“We definitely want to work with forest landowners. We realize it is an important part of our ecosystem,” says Irma Hernandez, CSP program specialist for NRCS. But Hernandez admits, “They are not our traditional customers, so we really need the help of our partners to inform forest landowners that CSP is there for them to use, too.”

This is where conservation districts enter the picture. Hernandez views districts as an important ally in helping to spread the word. In the old program, CSP was available in all 50 states but enrollment was determined on a watershed basis. The new program is available in all 50 states, as well, but it offers a continuous sign up with announced ranking periods. Forestland was not an eligible land use in the old program but it is under the new program. The new program offers more enhancements for forestry and ranks forestry applications in a separate pool from other land uses. But much of this information has yet to be relayed to the potential applicants.

“Conservation Districts are strong partners that can help NRCS promote and deliver the program,” says Hernandez. “They can assist our field employees and potential applicants on promoting and conducting outreach to ensure that forest landowners are aware of the opportunities available to them. The program offers financial and technical assistance to help them address resource concerns on their land.”

CSP is no longer a traditional cost-share program, but Hernandez sells this as one of its many positive points. Those enrolled will now be compensated based on conservation performance, generated both by the relative environmental benefits from conservation activities the landowner is already engaged in and the new conservation activities that they are willing to adopt during the contract period. And landowners will be ranked higher if they are addressing resource concerns identified by their respective state as being a resource concern of importance.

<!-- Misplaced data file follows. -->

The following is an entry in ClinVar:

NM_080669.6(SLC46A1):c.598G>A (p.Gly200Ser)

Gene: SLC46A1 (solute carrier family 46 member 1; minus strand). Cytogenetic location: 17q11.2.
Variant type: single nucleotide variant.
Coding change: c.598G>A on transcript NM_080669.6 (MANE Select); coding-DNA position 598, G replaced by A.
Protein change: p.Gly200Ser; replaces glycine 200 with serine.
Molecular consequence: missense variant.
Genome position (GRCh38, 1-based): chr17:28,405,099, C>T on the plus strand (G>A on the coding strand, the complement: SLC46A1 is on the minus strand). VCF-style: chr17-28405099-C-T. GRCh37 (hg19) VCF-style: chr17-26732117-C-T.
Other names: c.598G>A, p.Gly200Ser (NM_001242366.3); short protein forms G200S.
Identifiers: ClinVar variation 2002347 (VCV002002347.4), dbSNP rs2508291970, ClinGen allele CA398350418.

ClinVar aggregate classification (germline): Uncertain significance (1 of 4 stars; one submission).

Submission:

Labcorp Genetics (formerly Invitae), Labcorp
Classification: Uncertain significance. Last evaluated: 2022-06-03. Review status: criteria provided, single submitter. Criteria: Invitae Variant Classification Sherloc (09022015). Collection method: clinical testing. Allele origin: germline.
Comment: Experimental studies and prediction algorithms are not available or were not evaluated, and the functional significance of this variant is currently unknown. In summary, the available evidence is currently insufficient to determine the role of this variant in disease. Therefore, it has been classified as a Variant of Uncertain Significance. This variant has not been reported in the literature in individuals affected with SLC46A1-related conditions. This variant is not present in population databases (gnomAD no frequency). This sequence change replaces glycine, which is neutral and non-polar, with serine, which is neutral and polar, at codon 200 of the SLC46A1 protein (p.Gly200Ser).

Says Hernandez, “CSP provides opportunities to both recognize excellent stewards and deliver valuable new conservation – that’s kind of become our slogan.”

When forestry landowners and producers first apply, they are asked to complete a self-screening checklist to determine if CSP is the right program for them. In addition, potential applicants can review the list of enhancements available through the program and the resource inventory questions which are available on the NRCS home page at http://www.nrcs.usda.gov/programs/new_csp/csp.html Each .application is then evaluated and ranked by a conservation measurement tool NRCS uses to determine eligibility, ranking score, and annual payments. A list of new enhancements and bundles is expected to be released by NRCS in early December.

Lail appreciates that CSP recognizes him for being an active steward. And the payments allow for more opportunities to share time with his children on his property. “This has been a tremendous learning tool for them and their friends,” says Lail, who invited a local boy scout troop to witness a prescribed burn. “And that’s added motivation for me to continue to do these things on my property.”

For more information on the Conservation Stewardship Program, visit

Adapted from NACD Forestry Notes December 2010 Volume XX Issue 1